Undergraduate Animal and Veterinary Science (AVS) students Natalie Sullivan (4th year), Maria Messersmith (3rd year), and Elaina Cobb (3rd year) were awarded a spring 2022 research award from the J. Franklin Witter Undergraduate Research Endowment Fund! Natalie, Maria, and Elaina will be part of a large student researcher team working on different aspects of this project over the next year, but the three of them composed the funding proposal as they have been working on this project the longest.
The fund supports AVS undergraduate student involvement in faculty supervised research which involves the J. Franklin Witter Teaching & Research Center. A collaboration I am part of was lucky enough to get 2 student proposals funded last year as part of a different project.
Background: Cryptosporidiosis, an infection caused by protozoa from the Cryptosporidium genus, often C. parvum, has emerged as a frequently reported intestinal disease of animals and humans since the 1980s when its zoonotic potential was recognized. C. parvum causes a brief diarrheal disease, which can lead to dehydration, weight loss, and, in extreme cases, death, particularly in children or neonatal animals. On farms, the disease results in intense diarrhea of neonatal calves and is associated with substantial economic losses in dairy farming worldwide as it can have long-term effects on weight gain and production efficiency. Cryptosporidiosis is transmissible via the fecal-oral route, either indirectly or directly, and C. parvum is almost always present in water and soil/bedding. There is no treatment, so disease management and prevention tend to be more focused on animal management practices involving nutrition, biosecurity, and cleanliness. This project centers around the tracking of cryptosporidium parvum in different aged dairy cattle populations at the University of Maine’s J.F. Witter Farm.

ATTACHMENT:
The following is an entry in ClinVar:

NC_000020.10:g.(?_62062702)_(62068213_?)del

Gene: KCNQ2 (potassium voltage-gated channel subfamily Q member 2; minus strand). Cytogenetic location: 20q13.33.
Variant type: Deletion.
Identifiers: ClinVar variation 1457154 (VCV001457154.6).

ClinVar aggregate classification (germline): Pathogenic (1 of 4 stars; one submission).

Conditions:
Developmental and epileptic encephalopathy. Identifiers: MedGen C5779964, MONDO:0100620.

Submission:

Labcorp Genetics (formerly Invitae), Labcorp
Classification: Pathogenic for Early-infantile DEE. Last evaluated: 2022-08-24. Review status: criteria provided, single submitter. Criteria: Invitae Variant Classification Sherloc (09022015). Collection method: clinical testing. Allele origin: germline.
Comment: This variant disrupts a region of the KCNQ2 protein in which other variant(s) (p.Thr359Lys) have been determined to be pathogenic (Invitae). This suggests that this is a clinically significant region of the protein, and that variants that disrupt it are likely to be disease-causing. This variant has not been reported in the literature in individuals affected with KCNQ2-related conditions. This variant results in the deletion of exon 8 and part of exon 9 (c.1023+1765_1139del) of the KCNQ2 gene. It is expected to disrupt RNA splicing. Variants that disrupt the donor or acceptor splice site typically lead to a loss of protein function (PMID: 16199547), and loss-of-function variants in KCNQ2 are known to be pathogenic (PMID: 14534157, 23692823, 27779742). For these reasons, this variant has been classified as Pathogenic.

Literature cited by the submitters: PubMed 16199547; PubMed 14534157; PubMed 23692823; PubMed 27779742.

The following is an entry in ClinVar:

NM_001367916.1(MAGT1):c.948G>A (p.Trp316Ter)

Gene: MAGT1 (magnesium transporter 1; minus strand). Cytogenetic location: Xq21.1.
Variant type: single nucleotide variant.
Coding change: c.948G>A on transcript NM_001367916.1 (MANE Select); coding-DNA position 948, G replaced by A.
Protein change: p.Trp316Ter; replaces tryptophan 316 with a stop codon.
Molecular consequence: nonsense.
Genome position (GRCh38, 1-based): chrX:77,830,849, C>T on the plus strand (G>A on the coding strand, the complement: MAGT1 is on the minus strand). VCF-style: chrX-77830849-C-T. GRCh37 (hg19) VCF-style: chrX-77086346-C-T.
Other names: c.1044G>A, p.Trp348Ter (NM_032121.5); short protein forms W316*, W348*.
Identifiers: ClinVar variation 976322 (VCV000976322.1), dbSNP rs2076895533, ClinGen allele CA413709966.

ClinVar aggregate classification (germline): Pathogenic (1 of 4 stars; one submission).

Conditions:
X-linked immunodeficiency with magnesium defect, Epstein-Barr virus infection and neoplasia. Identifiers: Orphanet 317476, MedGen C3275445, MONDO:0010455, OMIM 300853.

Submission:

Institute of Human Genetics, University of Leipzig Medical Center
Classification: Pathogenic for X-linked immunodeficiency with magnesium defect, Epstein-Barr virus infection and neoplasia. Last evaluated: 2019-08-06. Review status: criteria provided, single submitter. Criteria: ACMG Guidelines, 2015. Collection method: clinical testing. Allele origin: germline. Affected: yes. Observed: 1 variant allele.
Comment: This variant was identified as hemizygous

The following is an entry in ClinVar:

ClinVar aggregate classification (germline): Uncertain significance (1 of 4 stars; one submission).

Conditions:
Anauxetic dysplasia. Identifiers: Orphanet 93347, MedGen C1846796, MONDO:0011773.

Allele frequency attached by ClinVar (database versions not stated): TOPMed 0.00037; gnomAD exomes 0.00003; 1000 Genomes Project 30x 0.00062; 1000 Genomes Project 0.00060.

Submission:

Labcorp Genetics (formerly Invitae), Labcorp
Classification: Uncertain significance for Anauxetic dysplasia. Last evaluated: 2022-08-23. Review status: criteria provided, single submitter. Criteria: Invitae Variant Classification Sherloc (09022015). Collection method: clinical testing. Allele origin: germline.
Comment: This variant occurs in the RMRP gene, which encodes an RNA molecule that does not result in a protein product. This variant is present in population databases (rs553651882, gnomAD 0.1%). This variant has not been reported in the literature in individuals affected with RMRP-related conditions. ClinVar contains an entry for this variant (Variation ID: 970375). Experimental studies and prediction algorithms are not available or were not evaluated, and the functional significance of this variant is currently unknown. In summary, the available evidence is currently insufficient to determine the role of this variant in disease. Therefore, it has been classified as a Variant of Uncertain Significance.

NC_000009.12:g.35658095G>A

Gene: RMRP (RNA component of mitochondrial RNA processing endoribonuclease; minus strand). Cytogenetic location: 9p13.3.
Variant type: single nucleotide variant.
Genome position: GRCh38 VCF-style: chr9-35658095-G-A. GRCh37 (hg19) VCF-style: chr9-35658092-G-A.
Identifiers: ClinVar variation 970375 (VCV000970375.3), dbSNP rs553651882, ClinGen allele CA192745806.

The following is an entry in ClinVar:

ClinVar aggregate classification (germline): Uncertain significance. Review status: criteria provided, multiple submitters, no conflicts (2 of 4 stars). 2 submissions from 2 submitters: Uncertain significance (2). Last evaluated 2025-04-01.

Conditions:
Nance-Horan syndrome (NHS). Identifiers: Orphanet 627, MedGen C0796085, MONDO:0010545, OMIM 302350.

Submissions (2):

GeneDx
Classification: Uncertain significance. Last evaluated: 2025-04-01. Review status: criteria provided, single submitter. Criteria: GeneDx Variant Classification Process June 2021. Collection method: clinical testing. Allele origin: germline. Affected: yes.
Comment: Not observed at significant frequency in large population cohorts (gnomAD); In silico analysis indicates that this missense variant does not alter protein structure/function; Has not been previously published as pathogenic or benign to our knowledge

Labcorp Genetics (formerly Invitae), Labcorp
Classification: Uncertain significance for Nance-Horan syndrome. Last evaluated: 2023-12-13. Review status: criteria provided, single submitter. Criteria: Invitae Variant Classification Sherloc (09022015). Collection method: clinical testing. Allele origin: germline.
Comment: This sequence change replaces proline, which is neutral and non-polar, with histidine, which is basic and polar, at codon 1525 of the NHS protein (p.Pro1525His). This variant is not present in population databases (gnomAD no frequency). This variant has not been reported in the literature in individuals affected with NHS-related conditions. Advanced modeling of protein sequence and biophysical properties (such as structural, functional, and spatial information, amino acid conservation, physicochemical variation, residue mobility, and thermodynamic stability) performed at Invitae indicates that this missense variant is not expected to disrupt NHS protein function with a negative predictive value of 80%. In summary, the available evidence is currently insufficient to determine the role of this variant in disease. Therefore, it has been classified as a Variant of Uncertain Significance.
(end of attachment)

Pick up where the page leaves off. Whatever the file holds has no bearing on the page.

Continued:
Importance/Impact: This project will track the trends and prevalence in C. parvum carriage in the Witter herd, and identify if there are certain conditions in which C. parvum is more prone to grow and multiply, especially in dairy calves. We anticipate that any findings will be used to implement new management practices for the control of Cryptosporidium parvum, specifically in bovine management, and reduce zoonosis at this farm. This project will potentially lead to making management recommendations for other farms in Maine.
Research Question, Objectives, and Hypotheses: What are the difference in disease prevalence and contamination between calves, yearlings, and adults in relation to Cryptosporidium parvum? Is infection rate due to risk of age range or animals or housing conditions?
|Sarah Hosler||Master’s student, has been coordinating the project but will be defending thesis this summer and is transitioning project leadership over to Ayo|
|Ayodeji Olaniyi||New Master’s student Jan 2022, will be taking over project management, overseeing lab work|
|Natalie S.||AVS Capstone senior, graduating this May, has been collecting samples and doing microscopy since fall 2021|
|Maria M.||AVS Capstone junior, has been collecting samples and doing microscopy since fall 2021|
|Elaina C.||AVS Capstone junior, started in Jan 2022, will focus on sample collection at the farm|
|Jada M.||AVS Capstone junior, started in Jan 2022, will focus on sample processing in the lab|
|Lani P.||AVS Capstone junior, started in Jan 2022, will focus on sample processing in the lab|
|Sydney R.||AVS Capstone junior, started in Jan 2022, will focus on literature review|
|Josh F.||AVS Capstone junior, started in Jan 2022, will focus on literature review|
|Amatullah A.||Biology Honors, started in fall 2021, will focus on sample collection at the farm|
This project is a continuation of the pilot research that undergrad Emily Pierce, master’s student Alex Fahey, and master’s student Sarah Hosler worked on over the past two years.